so that the problematic exponential can, in principle, be compensated by the a suitable choice of . For the example shown in Fig. 3 (right), it is evident that with this contour deformation the integrand drops off very fast away from the origin, and thus is much better suited for numerical integration.
For a multi-dimensional MB integral, the choice of is more delicate since this one parameter affects all integration variables. It helps to replace the variables by hyper-spherical coordinates, angles and one radial coordinate:
In this representation, only is affected by the modification (13) of the integration contours, so that one can in principle choose such that all problematic exponentials of the form (12) are cancelled, as a function of the .
After applying the variable transformations, the multi-dimensional MB integral is sufficiently well-behaved that it can be evaluated with standard Monte-Carlo integration algorithms like Vegas ***For relatively simple integrals with four or less integration dimensions, deterministic integration methods like Gaussian quadrature prove more efficient.. In particular, the Monte-Carlo error decreases systematically with the number of integration points, which is an important requirement for the convergence of the numerical integration routine.
However, MB integrals with high dimensionality can still require a large amount of computing time to reach a result with acceptable precision. For two-loop diagrams one can obtain MB integrals with more than 10 dimensions, depending on the topology and the number of independent masses and momenta involved. Fortunately, it turns out that in most cases some of the integrations can be performed analytically. For this purpose, the convolution theorem for Mellin transforms proves to be useful. The Mellin transform of a function is defined as
For the Mellin transform of a product of two functions, the convolution theorem then states
where the integration is parallel to the imaginary axis and the integrand in eq. (17) must be analytic for Re in some region around .
With suitable choices of and one can derive formulas for MB integrals of two or four gamma functions:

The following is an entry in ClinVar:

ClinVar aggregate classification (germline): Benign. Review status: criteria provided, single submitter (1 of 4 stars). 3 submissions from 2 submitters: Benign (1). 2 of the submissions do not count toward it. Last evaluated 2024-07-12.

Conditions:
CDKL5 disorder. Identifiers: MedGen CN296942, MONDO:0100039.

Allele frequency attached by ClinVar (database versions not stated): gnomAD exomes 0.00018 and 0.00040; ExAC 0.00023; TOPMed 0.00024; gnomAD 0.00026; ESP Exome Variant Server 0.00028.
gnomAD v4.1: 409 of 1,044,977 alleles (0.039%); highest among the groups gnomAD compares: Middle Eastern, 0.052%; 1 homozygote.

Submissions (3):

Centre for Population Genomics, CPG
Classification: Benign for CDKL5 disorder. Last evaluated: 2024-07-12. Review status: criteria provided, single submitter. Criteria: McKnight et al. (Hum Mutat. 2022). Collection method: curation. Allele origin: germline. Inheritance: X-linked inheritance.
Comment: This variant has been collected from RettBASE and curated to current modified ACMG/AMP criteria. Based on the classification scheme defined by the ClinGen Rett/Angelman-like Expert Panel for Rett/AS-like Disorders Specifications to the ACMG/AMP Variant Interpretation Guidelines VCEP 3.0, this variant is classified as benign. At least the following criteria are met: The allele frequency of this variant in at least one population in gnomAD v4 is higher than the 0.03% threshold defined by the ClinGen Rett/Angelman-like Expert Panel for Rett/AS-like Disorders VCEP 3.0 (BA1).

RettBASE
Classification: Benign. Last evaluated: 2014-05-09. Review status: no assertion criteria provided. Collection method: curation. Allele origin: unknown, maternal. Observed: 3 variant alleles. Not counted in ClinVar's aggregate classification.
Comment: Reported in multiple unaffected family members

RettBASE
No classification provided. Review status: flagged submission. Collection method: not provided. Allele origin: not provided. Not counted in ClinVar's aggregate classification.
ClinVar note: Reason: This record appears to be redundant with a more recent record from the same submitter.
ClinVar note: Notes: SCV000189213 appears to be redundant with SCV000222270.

where in each case the contours are assumed to be straight lines parallel to the imaginary axis satisfying the conditions in square brackets, and is the Gauss hypergeometric function. These formulas should be applied before the variable transformations. The maximal reduction of the integration dimension is achieved if the formulas are used both before and after the extraction of the poles, since in each case one obtains different combinations of terms that match the left-hand sides of eqs. (18)–(20). The reduction procedure has been implemented in a computer algebra program based on Mathematica, which automatically looks for all possible applications of these equations.
In this section numerical results for some examples of scalar two-loop integrals are presented. The generation of the MB representation, the extraction of the poles, and the application of the reduction formulas, as described in the previous section, has been implemented in Mathematica. For the numerical integration a C code has been developed, which uses Gaussian quadrature for low dimensionality and the Vegas Monte-Carlo routine for high dimensionality.
In order to test the method and its computer implementation, results will be shown first for several known two-loop integrals, which have been calculated earlier with other methods. A few examples that cannot be computed with any previously published method will be presented at the end of this section.
It should be stressed that all examples in this section cannot be evaluated numerically with MB representations by using the standard representation eq. (11), as implemented in the mb package of Ref. , see also Ref. . The reason is that for physical momenta, , the integrands have long oscillating tails that converge too slowly. Therefore, for all cases shown in the following, the variable transformations and contour deformations introduced in the previous sections have been used.
The scalar sunset diagram in Fig. 2 leads to a three-dimensional MB integral, as shown in section 2, together with one- and two-dimensional integrals originating from pole crossings when the limit is taken. Expanding in powers of , it turns out that the UV poles are given by terms without integrals:
|(1, 1, 4, 5)||(16, 2, 2, 1)|
|Result from MB repr.||18.19558(2)|
|(with integration error)|
|Result from disp. rel.|
The scalar five-propagator self-energy in Fig. 4 can be cast into a ten-dimensional MB representation, which can be reduced to integrals with dimension up to six with the help of the reduction formulas presented in the previous section. Note that this integral is UV-finite, so that no terms from pole crossings occur.
Owing to the relative large dimensionality of the integration, the numerical integration is much slower than in the previous example. With about one hour evaluation time on a single core of a Pentium IV computer with 2.4 GHz a precision of 0.1% to 1% is obtained, depending on the values of the masses and the momentum, see table 2. They compare well with results based on the dispersion relation method of Ref. .